Coxswain Resources

Introduction to Coxswains in Rowing

Welcome to our resource page dedicated to coxswains! Coxswains play an instrumental role in the success of any crew, but that role is often misunderstood or overlooked. 

An sepia tone photo of a crew from the stern, showing the coxswain

In this page, we'll dive into the basics of coxing and provide helpful resources to improve your skills.

Role and Responsibilities of a Coxswain

The coxswain is the member of a rowing crew who sits in the stern of the boat and is responsible for steering, coordinating the crew, and providing motivation and feedback during a race or training. A coxswain is also responsible for safety, keeping an eye out for other boats or obstacles in the water.

Essential Skills and Qualities of a Coxswain

Coxswains need to possess several skills and qualities to excel in their role. These include clear communication, leadership, and a deep understanding of the sport of rowing. A good coxswain can motivate their crew, make strategic decisions during a race, and provide helpful feedback to improve the performance of the crew.


A good coxswain should be able to take charge and lead the crew effectively. This means being confident, assertive, and able to motivate the crew.


Clear and concise communication is key in coxing. A coxswain should be able to communicate with the crew using simple commands and provide feedback on technique and strategy during a race or training.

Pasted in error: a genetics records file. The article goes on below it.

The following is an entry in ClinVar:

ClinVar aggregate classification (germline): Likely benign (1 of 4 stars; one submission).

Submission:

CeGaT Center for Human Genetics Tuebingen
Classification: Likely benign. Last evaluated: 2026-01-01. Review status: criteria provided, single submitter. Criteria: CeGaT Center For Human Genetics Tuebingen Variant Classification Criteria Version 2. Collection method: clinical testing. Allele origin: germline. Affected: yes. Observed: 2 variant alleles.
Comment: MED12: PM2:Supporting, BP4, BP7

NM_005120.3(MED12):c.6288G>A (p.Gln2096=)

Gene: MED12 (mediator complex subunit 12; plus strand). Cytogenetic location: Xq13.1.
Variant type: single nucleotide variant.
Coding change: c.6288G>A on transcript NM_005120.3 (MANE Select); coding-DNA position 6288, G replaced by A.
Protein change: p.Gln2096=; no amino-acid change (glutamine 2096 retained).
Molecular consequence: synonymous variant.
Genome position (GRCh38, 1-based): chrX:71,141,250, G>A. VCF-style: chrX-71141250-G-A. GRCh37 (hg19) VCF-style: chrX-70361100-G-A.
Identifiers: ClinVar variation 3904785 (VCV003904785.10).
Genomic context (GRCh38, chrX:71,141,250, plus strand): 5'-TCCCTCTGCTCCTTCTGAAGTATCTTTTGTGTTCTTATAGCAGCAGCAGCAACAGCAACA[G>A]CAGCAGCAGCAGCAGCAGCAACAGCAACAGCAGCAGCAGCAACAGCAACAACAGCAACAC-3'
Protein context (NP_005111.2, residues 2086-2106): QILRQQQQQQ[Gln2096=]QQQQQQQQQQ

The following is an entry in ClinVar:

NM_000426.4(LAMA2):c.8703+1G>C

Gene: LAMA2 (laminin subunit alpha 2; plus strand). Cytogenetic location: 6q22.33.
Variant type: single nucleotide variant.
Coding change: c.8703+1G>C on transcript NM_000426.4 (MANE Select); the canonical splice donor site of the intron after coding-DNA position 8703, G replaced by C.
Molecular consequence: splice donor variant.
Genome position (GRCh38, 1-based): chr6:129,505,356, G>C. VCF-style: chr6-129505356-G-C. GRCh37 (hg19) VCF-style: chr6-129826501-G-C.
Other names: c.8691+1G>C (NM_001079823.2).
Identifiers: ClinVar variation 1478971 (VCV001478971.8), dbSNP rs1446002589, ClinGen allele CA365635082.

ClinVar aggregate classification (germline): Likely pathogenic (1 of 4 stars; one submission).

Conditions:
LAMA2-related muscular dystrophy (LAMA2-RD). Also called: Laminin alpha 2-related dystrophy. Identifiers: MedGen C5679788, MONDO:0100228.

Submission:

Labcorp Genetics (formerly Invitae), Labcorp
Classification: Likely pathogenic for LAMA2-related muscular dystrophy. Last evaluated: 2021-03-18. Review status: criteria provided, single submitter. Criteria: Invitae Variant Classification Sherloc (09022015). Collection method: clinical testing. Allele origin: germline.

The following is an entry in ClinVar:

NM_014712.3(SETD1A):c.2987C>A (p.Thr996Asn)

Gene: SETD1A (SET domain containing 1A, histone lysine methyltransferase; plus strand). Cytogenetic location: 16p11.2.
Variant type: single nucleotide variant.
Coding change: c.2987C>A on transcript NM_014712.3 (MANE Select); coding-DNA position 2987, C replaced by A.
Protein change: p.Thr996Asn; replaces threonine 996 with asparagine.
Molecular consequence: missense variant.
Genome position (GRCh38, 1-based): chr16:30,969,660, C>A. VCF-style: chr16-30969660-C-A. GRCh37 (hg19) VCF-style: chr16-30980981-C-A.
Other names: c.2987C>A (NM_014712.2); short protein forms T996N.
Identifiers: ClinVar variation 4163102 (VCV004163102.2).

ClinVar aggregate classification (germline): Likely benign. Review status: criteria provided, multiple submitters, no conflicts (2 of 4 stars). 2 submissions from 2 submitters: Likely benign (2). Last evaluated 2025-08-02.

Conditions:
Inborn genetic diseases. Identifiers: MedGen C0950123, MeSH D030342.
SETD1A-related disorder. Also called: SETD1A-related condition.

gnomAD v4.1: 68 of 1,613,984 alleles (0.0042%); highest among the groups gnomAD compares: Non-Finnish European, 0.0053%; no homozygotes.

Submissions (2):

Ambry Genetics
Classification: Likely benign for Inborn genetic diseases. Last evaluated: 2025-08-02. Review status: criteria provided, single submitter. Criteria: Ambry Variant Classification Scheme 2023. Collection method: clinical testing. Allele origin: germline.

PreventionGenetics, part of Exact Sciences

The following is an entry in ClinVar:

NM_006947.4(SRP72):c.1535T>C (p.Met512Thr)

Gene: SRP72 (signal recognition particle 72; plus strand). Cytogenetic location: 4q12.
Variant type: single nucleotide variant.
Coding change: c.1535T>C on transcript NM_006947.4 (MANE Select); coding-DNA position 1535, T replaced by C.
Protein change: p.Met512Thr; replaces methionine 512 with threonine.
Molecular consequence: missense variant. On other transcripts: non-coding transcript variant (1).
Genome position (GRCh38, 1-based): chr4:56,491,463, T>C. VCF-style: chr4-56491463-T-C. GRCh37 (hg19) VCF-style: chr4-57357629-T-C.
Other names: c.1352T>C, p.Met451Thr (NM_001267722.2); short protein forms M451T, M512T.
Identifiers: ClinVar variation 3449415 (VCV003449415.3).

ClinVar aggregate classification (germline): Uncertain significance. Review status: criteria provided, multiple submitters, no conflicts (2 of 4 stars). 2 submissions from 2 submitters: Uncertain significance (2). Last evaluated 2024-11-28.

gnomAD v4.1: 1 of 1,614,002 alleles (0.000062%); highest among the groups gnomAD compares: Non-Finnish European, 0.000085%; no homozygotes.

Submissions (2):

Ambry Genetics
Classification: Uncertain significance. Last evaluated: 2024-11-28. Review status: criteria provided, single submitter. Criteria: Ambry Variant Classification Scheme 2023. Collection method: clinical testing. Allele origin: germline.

Knowledge of Rowing 

A coxswain should have a deep understanding of the sport of rowing, including technical aspects of the sport, equipment, and racing rules. The coxswain is essentially the coach on the water. 

Situational Awareness

A coxswain must be aware of their surroundings at all times, keeping an eye on other boats, obstacles in the water, and weather conditions. This is especially important during races where coxswains need to navigate the course and make quick decisions.

Strategic Thinking

A good coxswain should be able to think strategically and make quick decisions based on the situation at hand. They should be able to adjust the strategy mid-race if necessary and keep the crew motivated and focused. As we've seen at the Head Of The Charles many times, this can include sorting out a way to deal with a broken rudder midstream during one of the most challenging head races in the world. 

Positive Attitude

A coxswain should always have a positive attitude, even in challenging situations. They should be able to keep the crew motivated and focused on the task at hand, even when things don't go according to plan.


A coxswain needs to be someone that the crew can trust and rely on. They should be dependable and follow through on their promises—and also transparent on things like distance, time remaining, stroke rates and counts, etc., to ensure that everyone is on the same page and has a clear picture of where they are in the race.

Resources for Coxswains

If you're a coxswain looking to improve your skills, we've compiled a list of some of the best resources for coxswains from our coverage of rowing over the past decade, so you can start improving your skills right away.


A few of our featured recordings:

Further coxswain resources outside RR:

  • Coxswain Recordings Archive, from Ready All, Row... by Kayleigh Durm — this is an exhaustive list of recordings across the web for coxswains, including practice and race videos and audio clips broken down by category and context (junior, collegiate, elite, masters)

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